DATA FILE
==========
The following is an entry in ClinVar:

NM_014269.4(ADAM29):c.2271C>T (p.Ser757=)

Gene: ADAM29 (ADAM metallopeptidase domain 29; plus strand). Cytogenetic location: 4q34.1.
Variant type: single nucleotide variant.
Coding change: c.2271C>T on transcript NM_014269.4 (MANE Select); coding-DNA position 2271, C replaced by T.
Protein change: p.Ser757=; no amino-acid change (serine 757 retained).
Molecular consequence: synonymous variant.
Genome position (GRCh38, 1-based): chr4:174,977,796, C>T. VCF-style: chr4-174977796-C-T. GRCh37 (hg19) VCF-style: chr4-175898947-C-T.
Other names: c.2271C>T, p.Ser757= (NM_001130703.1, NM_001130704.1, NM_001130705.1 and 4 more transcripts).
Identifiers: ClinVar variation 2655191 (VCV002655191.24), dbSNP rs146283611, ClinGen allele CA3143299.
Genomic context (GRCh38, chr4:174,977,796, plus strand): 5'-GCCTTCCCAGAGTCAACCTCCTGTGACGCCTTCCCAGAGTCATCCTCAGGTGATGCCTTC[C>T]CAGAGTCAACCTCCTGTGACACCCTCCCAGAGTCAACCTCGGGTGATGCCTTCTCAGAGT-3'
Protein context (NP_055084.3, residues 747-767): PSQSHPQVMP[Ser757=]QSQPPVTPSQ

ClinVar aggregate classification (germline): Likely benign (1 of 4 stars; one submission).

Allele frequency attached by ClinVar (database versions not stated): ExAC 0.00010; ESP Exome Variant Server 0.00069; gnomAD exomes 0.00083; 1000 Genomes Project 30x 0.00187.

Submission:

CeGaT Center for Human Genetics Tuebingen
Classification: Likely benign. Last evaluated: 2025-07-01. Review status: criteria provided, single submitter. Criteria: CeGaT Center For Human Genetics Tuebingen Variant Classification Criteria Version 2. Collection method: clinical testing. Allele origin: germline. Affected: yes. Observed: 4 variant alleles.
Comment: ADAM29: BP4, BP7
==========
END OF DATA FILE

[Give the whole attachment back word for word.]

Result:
The following is an entry in ClinVar:

NM_014269.4(ADAM29):c.2271C>T (p.Ser757=)

Gene: ADAM29 (ADAM metallopeptidase domain 29; plus strand). Cytogenetic location: 4q34.1.
Variant type: single nucleotide variant.
Coding change: c.2271C>T on transcript NM_014269.4 (MANE Select); coding-DNA position 2271, C replaced by T.
Protein change: p.Ser757=; no amino-acid change (serine 757 retained).
Molecular consequence: synonymous variant.
Genome position (GRCh38, 1-based): chr4:174,977,796, C>T. VCF-style: chr4-174977796-C-T. GRCh37 (hg19) VCF-style: chr4-175898947-C-T.
Other names: c.2271C>T, p.Ser757= (NM_001130703.1, NM_001130704.1, NM_001130705.1 and 4 more transcripts).
Identifiers: ClinVar variation 2655191 (VCV002655191.24), dbSNP rs146283611, ClinGen allele CA3143299.
Genomic context (GRCh38, chr4:174,977,796, plus strand): 5'-GCCTTCCCAGAGTCAACCTCCTGTGACGCCTTCCCAGAGTCATCCTCAGGTGATGCCTTC[C>T]CAGAGTCAACCTCCTGTGACACCCTCCCAGAGTCAACCTCGGGTGATGCCTTCTCAGAGT-3'
Protein context (NP_055084.3, residues 747-767): PSQSHPQVMP[Ser757=]QSQPPVTPSQ

ClinVar aggregate classification (germline): Likely benign (1 of 4 stars; one submission).

Allele frequency attached by ClinVar (database versions not stated): ExAC 0.00010; ESP Exome Variant Server 0.00069; gnomAD exomes 0.00083; 1000 Genomes Project 30x 0.00187.

Submission:

CeGaT Center for Human Genetics Tuebingen
Classification: Likely benign. Last evaluated: 2025-07-01. Review status: criteria provided, single submitter. Criteria: CeGaT Center For Human Genetics Tuebingen Variant Classification Criteria Version 2. Collection method: clinical testing. Allele origin: germline. Affected: yes. Observed: 4 variant alleles.
Comment: ADAM29: BP4, BP7